Aside from the water cooler stories that they share in the days after being dismissed, most Americans who serve on civil and criminal juries quickly put the experience behind them and resume their ordinary lives.
It is an exceptional circumstance when former jurors become passionate advocates for one side or the other.
When it comes to the ongoing personal involvement of former jurors, The People v. Pedro Hernandez is proving to be almost as landmark as the case itself.
The prosecution revolved around the disappearance of Etan Patz, a six-year-old New Yorker who vanished on his way to school in 1979 and has never been found. The case was - until the indictment of Mr. Hernandez in 2012 - one of the most famous cold cases in American history.
The story of the young boy, with his lengthy blond hair and mischievous smile, came to capture the hearts of millions of Americans. The failure of investigators to find his killer was a blemish on the justice system.
So profound was the impact of Patz’s case on the national psyche that in 1983 President Ronald Reagan established National Missing Children’s Day on the fourth anniversary of Patz’s disappearance. Dairy companies shortly thereafter established their milk carton campaigns on behalf of Patz and other abducted and runaway children.
With the declaration of a mistrial last month in the trial of Patz’s alleged killer, and recent statements made by members of the hung jury, it is clear that Etan Patz’s legacy will take on a new meaning within the legal community.
As The New York Times reported, eleven of the twelve jurors in Hernandez’s trial voted to convict the 54-year-old for Patz’s murder.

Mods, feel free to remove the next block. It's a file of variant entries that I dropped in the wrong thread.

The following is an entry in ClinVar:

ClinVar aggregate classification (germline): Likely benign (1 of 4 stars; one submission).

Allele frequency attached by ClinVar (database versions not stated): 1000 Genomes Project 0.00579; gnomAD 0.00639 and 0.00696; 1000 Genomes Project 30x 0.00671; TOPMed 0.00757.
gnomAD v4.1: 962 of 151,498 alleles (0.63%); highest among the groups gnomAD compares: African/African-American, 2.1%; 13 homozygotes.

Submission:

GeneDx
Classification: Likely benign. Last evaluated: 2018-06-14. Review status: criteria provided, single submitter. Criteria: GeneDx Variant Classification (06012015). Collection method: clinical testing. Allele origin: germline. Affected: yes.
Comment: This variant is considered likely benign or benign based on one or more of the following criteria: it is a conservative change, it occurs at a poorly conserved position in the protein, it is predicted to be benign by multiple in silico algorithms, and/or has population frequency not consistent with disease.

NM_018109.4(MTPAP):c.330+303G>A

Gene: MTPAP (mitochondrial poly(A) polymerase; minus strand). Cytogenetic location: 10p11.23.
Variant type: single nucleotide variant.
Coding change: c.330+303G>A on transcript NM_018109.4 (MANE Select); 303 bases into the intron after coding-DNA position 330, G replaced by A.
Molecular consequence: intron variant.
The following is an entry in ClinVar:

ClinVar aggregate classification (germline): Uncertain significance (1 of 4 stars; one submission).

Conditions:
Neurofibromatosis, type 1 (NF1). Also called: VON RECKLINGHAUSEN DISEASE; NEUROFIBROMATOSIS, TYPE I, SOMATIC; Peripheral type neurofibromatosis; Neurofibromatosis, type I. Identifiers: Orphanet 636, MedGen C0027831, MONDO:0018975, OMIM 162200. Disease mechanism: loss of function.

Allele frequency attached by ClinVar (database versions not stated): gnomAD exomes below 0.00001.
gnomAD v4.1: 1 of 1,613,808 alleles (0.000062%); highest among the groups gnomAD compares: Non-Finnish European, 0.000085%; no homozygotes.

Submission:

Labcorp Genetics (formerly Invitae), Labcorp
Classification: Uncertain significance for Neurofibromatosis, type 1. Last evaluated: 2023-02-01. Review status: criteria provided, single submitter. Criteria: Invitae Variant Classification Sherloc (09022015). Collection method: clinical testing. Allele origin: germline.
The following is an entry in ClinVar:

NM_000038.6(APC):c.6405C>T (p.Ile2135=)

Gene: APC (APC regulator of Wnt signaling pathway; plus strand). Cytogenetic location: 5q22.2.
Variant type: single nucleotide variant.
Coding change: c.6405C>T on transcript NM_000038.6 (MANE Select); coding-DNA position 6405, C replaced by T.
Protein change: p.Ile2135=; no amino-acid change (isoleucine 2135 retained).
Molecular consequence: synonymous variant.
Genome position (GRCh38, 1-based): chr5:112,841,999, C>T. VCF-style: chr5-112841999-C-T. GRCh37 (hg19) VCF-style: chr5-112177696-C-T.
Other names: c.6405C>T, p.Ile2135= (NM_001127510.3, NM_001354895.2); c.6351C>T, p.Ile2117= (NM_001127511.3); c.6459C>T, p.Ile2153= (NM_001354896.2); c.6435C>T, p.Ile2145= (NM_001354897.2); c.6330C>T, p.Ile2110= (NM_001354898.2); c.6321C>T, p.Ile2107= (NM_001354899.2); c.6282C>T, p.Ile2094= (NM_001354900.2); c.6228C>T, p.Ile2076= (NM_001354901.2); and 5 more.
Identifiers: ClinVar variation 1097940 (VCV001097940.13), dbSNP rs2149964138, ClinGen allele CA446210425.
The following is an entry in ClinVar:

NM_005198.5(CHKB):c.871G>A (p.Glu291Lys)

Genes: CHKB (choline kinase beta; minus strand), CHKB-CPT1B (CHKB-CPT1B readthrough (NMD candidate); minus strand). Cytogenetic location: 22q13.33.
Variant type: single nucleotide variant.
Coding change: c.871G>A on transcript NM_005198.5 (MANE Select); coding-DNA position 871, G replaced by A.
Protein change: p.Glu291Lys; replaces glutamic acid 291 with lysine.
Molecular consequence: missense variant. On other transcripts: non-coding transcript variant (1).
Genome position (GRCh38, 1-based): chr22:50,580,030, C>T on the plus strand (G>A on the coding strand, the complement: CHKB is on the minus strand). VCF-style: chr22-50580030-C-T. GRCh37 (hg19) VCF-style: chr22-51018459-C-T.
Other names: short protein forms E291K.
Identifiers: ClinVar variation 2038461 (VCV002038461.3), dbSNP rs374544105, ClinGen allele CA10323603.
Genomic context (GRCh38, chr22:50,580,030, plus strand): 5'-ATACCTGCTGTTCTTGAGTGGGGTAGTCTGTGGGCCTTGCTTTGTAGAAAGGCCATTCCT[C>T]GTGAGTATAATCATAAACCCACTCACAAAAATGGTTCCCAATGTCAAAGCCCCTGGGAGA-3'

Juror v. Juror
He had, after all, confessed multiple times. The one lone standout juror, Adam C. Sirois, believed the confession to be rehearsed and coerced. Sirois stood his ground, under what must have been enormous pressure from his fellow jurors. After 18-days of deliberation, following months of testimony, the judge declared a mistrial on May 8th.
Now, nine members of the jury - including two alternates - have become proactive in the movement to retry Hernandez.
Likewise, Sirois has become outspoken in defending his vote and asserting Hernandez’s innocence. The accusations and name-calling from both sides, which held separate press conferences (featuring the nine jurors and Sirois) at the State Supreme Court in Manhattan this week, highlight the passions that such a case can arouse.
The jurors’ response also throws a public spotlight on the issue of jury selection. When they first entered the courtroom, the men and women on the jury in Hernandez’s trial were strangers. How much they knew about the Patz case is unknown.
With its media attention, the jurors, when first seated, were likely aware of the general details of the case, but certainly were not the highly vocal activists that they have become.
Who was to say upon the opening remarks of the trial which jurors would be most sympathetic to the Patz Family, and which to Mr. Hernandez? Could an experienced Courtroom Intuitive have detected Sirois’ iconoclastic approach to the evidence? (Of course, we believe the answer is a resounding, “Yes.”)
In hindsight, if those in the office of the New York County District Attorney had been forewarned about Sirois during the selection process, wouldn’t they have jumped at the opportunity!
Likewise, if Hernandez’s defense team could have identified what in Sirois’s background made him skeptical of their client’s confessions and gave him the strength of character to withstand the pressure from other jurors, wouldn’t they have sought to empanel others with a similar disposition? Wouldn’t all criminal defense attorneys want a Sirois on their juries?
If nothing else, such reflections on the mistrial in The People v. Hernandez, and the jurors’ behavior in the aftermath continue, to highlight the often bizarre, yet critically important, psychology of jurors and why it’s so vital for both sides to spot the “activists” who stream into the courtroom during selection.
These individuals can make or break a case. One of the lessons witnessed in the Hernandez trial.
[Judge Maxwell Wiley said this week that a new state Supreme Court jury will be selected before the end of the year in preparation for a retrial of Pedro Hernadez in 2016.]